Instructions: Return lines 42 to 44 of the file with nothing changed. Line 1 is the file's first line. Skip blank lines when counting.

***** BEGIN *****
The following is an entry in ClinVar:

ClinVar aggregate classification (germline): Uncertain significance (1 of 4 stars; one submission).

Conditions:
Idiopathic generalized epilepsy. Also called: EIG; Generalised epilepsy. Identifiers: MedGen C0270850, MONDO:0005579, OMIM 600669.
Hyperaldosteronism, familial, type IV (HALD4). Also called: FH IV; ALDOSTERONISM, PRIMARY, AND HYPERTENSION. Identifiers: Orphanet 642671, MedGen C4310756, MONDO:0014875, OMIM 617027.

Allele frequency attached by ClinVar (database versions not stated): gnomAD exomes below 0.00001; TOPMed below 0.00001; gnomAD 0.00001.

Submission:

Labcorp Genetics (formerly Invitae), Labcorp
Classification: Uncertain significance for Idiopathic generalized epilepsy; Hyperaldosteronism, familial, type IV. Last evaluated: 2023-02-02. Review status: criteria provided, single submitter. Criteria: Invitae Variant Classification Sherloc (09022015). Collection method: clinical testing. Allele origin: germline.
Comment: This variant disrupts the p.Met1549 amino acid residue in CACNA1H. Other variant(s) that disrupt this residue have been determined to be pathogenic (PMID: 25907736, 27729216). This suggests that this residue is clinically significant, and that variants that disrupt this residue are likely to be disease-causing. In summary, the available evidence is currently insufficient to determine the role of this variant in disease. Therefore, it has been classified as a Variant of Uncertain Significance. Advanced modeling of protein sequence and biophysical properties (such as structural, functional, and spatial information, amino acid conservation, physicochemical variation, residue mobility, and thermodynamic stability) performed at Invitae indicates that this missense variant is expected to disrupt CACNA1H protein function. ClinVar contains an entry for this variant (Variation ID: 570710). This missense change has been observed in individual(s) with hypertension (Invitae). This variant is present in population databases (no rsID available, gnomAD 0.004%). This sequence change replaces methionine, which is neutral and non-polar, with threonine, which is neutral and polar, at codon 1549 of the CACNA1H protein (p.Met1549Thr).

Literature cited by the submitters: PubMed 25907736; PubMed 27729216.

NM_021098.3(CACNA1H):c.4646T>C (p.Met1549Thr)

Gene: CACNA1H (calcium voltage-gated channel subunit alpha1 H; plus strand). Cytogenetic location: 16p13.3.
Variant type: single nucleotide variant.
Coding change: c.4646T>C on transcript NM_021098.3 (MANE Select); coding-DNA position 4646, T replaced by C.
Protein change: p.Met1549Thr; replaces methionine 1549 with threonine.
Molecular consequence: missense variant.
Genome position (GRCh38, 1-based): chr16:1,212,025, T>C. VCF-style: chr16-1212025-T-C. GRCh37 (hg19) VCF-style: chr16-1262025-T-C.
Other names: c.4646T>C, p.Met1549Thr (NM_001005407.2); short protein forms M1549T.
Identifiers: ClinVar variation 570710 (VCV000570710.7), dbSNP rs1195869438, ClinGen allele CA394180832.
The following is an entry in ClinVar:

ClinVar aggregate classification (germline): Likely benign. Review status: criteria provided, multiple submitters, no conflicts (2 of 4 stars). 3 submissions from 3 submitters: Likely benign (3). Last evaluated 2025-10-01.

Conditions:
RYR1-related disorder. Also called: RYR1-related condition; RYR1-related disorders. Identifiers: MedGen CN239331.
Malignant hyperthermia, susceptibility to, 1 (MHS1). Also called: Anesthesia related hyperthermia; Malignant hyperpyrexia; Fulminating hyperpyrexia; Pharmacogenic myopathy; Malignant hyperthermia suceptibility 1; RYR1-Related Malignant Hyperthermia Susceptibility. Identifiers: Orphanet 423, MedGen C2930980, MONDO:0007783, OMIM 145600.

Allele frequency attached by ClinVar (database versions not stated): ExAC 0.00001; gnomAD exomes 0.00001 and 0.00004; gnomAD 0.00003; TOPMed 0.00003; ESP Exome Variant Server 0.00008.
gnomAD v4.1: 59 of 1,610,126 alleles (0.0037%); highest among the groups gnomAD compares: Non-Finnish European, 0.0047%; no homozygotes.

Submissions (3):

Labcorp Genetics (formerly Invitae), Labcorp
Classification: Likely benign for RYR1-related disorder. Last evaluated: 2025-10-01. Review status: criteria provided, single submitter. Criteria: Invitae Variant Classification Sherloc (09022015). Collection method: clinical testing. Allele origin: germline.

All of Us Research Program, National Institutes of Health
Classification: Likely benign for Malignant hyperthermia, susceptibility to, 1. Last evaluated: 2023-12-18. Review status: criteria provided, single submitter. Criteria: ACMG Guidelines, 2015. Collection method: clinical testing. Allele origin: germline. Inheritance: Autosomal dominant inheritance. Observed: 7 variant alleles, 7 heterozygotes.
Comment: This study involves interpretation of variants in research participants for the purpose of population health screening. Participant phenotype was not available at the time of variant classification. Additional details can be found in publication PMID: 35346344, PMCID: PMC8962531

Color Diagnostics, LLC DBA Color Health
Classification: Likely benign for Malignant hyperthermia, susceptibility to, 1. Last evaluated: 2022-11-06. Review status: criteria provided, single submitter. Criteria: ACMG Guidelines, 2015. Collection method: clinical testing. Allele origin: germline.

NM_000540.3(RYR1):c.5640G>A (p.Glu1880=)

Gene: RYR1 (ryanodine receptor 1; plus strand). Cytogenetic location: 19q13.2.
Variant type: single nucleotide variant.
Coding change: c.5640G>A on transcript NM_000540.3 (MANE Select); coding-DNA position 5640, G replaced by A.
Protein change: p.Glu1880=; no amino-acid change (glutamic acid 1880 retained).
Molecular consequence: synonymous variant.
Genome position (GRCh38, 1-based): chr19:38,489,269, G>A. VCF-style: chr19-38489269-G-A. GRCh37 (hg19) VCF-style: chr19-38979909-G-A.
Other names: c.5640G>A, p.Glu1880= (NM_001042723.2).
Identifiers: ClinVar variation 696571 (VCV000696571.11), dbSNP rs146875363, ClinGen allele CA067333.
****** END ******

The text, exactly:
Genome position (GRCh38, 1-based): chr19:38,489,269, G>A. VCF-style: chr19-38489269-G-A. GRCh37 (hg19) VCF-style: chr19-38979909-G-A.
Other names: c.5640G>A, p.Glu1880= (NM_001042723.2).
Identifiers: ClinVar variation 696571 (VCV000696571.11), dbSNP rs146875363, ClinGen allele CA067333.